By Carissa Davis and Sarah Pride, with reporting from the PHC Herald
Patrick Henry College
Student director Ian Reid (behind the camera) prepares to film a shot, while students Mike Ciandella and Sarah McCartney assist.
Students begin with a historical overview and select film screenings, after which class members may choose one of three options for a final project -- including writing a typical academic paper or, alternately, creating a film. This year, most of the students chose to produce an actual film.
The choice was obvious for Ian Reid, a PHC junior. Reid has interned with Advent Film Group, which produced the movie Come What May at PHC in summer of 2007, and has served as a production assistant elsewhere. He took the project as an opportunity to move beyond his own personal abilities and to incorporate an entire team. Along with other Film class students Mike Ciandella, Bridget Degnan, Sarah McCartney, Elizabeth Dalla Betta, and Zachary Renne, Reid stepped out to write and direct The Struggle, a story about a Civil War soldier displaced in time into modern Washington, D.C.
“I love historical films, and I love time travel movies,” Reid told the Herald. “[“The Struggle”] is not [solely] a period film, or a science-fiction piece.
“I think at first [my crew was] like, how are we going to do this?” he noted.
Dalla Betta, who worked as the casting director, assembled a cast of both students and local actors from the community through casting calls. Betta simultaneously served as co-director for Eden Troupe’s fall semester play, The Christmas Carol, another huge time commitment.
“I felt like a little kid stepping out into a big adult world,” she said, marveling how the actors in these productions responded to her emails with “Dear Casting Director,” or “Ma’am.”
“At least we were getting credit for the project,” said Wesley Grose, another PHC student who worked on the film. “But these guys (local actors) weren’t really getting anything out of the deal. They were all excited to be there and gave an amazing performance.”
Fictional Union soldier "Pierce" makes his way through the forest.
“The biggest highlight was when we were filming in D.C. and I almost got arrested,” Reid said. At one point, when Reid and his crew had a tripod set up in front of the Library of Congress to film their displaced soldier slowly descending the steps in full uniform, D.C. police questioned Reid and informed him that he lacked a proper permit to film. The students discovered a loophole in the regulations, however, that allowed them to put away the tripod and continue filming by hand.
“God was definitely watching over us,” said Joshua Pidek, another extra-Film class volunteer from PHC.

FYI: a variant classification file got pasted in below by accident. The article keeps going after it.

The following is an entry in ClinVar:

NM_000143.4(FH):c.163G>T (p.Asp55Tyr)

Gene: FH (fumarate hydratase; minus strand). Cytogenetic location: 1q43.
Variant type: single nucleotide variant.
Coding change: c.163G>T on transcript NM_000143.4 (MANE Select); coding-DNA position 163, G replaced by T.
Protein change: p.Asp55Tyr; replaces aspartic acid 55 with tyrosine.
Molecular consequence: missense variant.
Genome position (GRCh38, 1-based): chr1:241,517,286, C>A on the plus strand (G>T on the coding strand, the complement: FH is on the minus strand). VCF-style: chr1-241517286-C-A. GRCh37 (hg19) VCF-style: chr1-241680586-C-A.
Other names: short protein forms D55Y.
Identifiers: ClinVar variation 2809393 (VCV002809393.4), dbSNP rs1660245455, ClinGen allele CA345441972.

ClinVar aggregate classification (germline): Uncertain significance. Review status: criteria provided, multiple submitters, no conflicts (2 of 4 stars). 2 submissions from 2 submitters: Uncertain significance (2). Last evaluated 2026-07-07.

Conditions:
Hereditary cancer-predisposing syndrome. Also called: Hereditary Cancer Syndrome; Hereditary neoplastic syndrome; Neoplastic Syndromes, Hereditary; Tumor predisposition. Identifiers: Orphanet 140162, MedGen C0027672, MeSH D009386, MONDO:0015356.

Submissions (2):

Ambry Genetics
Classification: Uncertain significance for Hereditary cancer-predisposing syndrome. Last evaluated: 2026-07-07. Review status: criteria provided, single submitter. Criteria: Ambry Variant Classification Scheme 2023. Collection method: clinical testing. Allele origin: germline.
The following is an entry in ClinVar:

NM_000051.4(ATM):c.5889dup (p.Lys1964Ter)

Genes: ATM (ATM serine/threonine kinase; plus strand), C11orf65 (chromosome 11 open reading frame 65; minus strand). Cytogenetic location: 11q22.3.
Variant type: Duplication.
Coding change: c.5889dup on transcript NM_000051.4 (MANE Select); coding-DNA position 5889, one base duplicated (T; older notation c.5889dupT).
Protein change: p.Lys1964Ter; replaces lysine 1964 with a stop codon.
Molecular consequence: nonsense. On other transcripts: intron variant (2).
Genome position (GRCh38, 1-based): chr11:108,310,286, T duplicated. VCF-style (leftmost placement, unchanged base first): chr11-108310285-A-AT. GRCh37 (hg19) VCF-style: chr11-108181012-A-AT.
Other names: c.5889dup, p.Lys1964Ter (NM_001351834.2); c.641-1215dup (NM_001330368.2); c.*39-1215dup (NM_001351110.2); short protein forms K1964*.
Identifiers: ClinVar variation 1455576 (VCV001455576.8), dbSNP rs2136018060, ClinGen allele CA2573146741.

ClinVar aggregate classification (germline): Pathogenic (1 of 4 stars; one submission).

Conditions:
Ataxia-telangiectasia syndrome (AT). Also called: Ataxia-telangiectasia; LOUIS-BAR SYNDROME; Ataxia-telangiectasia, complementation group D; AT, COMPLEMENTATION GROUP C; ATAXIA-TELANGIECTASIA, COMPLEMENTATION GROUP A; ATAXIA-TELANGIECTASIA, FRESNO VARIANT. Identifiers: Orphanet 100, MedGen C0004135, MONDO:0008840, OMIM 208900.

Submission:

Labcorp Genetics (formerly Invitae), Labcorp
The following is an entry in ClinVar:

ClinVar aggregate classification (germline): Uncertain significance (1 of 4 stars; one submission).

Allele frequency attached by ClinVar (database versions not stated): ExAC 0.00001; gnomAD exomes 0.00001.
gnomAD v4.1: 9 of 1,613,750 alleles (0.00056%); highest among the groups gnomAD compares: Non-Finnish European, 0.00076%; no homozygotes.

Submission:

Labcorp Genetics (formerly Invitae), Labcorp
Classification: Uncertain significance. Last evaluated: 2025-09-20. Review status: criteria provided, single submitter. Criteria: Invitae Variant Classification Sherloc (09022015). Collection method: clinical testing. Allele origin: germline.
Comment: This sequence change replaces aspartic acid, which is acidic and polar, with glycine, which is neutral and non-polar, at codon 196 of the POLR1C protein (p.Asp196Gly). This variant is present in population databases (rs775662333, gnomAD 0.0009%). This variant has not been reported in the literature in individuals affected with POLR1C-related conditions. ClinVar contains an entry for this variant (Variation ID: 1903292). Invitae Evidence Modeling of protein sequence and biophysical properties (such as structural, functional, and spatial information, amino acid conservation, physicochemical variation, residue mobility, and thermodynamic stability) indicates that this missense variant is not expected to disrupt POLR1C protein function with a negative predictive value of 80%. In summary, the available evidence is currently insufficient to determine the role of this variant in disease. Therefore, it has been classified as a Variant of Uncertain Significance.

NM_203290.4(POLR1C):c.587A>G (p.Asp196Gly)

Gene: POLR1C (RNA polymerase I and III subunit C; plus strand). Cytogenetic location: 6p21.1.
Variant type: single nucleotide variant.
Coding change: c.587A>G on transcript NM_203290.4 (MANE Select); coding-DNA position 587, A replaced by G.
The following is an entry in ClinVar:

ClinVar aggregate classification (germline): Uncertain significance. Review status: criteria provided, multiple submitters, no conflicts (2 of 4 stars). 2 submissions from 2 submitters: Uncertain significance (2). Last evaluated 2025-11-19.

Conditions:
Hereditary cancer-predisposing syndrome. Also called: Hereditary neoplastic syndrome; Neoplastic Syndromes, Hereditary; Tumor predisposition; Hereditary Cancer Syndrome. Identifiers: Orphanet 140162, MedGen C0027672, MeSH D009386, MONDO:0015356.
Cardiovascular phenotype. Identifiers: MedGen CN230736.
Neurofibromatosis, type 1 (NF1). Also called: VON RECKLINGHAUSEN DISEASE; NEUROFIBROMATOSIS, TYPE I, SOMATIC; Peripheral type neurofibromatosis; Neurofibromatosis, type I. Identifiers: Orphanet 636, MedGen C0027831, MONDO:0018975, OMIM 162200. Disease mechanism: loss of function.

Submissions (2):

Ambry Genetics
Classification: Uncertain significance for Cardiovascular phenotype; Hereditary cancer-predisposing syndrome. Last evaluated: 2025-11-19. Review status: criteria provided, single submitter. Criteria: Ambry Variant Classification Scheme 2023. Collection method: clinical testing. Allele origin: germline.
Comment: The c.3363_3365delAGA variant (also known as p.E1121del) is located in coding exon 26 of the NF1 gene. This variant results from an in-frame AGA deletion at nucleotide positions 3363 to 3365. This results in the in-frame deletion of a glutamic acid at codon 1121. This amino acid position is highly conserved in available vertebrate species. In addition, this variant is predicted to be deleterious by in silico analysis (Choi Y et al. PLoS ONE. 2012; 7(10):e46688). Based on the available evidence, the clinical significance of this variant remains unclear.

In the final product, the fictional Civil War soldier, “Pierce,” cuts a startling figure against the backdrop of D.C. One particularly poignant scene features him taking in the scope of the Vietnam War memorial. Reid told Leesburg Today, quoting the movie’s last line, that Pierce goes from being “disillusioned and feeling there is nothing worth living for to the realization some things ‘are worth living and dying for and some things are worth the struggle.’”
Reid and the others submitted a 15-minute version of the film for an informal film festival this past week during class, attracting enough audience members to fill Nash Auditorium. Reid hopes to enter an extended, 20- 30-minute cut in the Sundance Film Festival, the Los Angeles Film Festival, and the San Antonio Independent Christian Film Festival.
Another filmmaker, PHC alumnus Matthew Exline served as a guest director in the class’s film festival. His 55-minute original documentary, Leesburg: An Exploration Through Time, tells the history of Leesburg over the past 250 years.
Exline created the documentary at the request of the Thomas Balch Library in Leesburg, where he interned as a student. He worked with employees of the library, including Beth Schuster, who contributed her expertise on still photographs, and Stephanie Adams Hunter, who did most of the general research.
“It turned out to be a pretty tall order,” Exline said. “How do you summarize 250 years of history in a way that’s interesting to the man on the street and isn’t going to cause his eyes to glaze over?”
The documentary premiered at a public screening at the Thomas Balch Library on October 3.
Exline hopes his documentary encourages others to care about local history. “We get locked into our time-box. I would like people to be able to understand how things were different, what things were like. People had to work to make it as it is now.”
In May, Exline and the other members of the production team plan to speak at the Mid-Atlantic Regional Archives Conference (MARAC) about the making of the documentary. Exline would like the documentary to eventually be released on DVD, “but that’s up to the town of Leesburg.” For now, the documentary will fulfill its original purpose of training town employees.
Last year’s PHC film festival screened Exline’s documentary of the W&OD railway, which he created for Veith’s film class.
One other team wrote and shot a film for Dr. Veith’s class -- a creative script written by a PHC student -- but they encountered last-minute technical difficulties and will have to screen their project at a later date.